Best Practices for Management in Times of Crisis

Crises are a fact of life in business. But many companies are not prepared to deal with a major crisis, whether it’s a natural disaster, accident or death, internal fraud, executive misconduct or product failure.

It’s easy for someone in a leadership position to become so bogged down by day-to-day operations that they fail to prepare themselves and their organization for a crisis, even though the costs involved with planning and training are a fraction of what it might cost a company to be caught in a crisis unprepared.

When handled appropriately by leadership, businesses can bounce back from crisis relatively unscathed. But when mishandled, a crisis, no matter how small, can produce aftershocks for years to come.

Traits of an effective leader in times of crisis

Dr. Suzanne Carter, Executive Director of TCU’s Executive MBA program and Professor of Professional Practice in Strategy, teaches her students the skills needed to manage in times of crisis. Carter says some of the key characteristics of a well-prepared leader include:

  • The ability to put yourself in someone else’s shoes.
  • Recognizing the potential for distortion of a business’ message in times of crisis. 
  • The ability to manage on a multi-front basis, addressing your company’s reputation with suppliers as well as your reputation with customers.
  • The ability to recognize which key stakeholders and engaging those stakeholders in a timely and appropriate manner.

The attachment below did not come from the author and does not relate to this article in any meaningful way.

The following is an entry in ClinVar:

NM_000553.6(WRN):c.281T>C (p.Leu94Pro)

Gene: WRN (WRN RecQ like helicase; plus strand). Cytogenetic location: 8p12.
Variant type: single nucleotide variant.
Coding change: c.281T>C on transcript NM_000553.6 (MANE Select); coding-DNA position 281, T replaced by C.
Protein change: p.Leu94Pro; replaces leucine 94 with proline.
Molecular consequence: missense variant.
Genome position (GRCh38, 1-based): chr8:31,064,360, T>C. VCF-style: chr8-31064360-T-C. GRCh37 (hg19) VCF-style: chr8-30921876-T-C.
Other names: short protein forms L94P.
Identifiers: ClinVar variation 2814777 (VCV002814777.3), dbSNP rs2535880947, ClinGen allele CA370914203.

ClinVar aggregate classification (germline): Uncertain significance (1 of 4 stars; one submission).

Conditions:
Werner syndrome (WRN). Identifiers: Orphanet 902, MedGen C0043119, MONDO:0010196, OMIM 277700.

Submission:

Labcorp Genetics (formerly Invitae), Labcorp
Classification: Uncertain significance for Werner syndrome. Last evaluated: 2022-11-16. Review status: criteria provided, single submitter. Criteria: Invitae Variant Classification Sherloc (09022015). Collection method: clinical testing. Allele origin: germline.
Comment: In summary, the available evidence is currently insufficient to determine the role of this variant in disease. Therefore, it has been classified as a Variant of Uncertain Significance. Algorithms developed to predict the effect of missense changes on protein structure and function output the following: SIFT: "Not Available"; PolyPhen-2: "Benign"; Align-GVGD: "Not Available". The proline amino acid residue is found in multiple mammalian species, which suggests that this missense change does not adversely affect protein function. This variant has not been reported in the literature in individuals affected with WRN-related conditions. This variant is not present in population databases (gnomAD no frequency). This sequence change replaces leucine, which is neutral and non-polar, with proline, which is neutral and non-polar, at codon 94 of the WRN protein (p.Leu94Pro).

Most recently, the world watched as leaders at Texas Health Presbyterian and the City of Dallas managed the Ebola scare in Dallas.

"The Ebola crisis speaks to the global nature of business and our society," says Carter. "You can't just pass the buck." A health crisis like Ebola has a contagion factor that impacts not only the industry itself (healthcare), but society as well.

"What's really important is to draw upon the experts, regardless of whether or not they're in the affected area," she says.

Communicating in times of crisis

Ultimately, dealing with a crisis isn’t about spinning the facts; it’s about communicating clearly with those inside and outside the organization. The truth will come out eventually, and when it does, it could be more damaging than the crisis itself. Therefore, managers need to communicate:

  • What they know.
  • When they learned it.
  • How they learned it.
  • What they are going to do to fix it as soon as possible.

How an organization responds to a crisis is a direct reflection of its leadership. Confusion, stress and anxiety are common during a crisis, and in these times, people look to leadership for direction. Clear communication about the facts and how those within the organization should conduct themselves can help minimize collateral damage.

"It's very important to be agile," says Carter. "Some people are more capable of seeing the wider implications of certain behaviors than others." The ability to see beyond what is right in front of you and implications down the road are good traits for a leader in a high-stress role. These are skills Carter wants to impart to her students.

Good leaders are well prepared, have an action plan in place and are able to communicate clearly with those within the organization and outside of the organization, keeping damage from the crisis at hand from spreading further.

Interested in getting a TCU MBA? Request more info about the Neeley School of Business graduate program or apply now.
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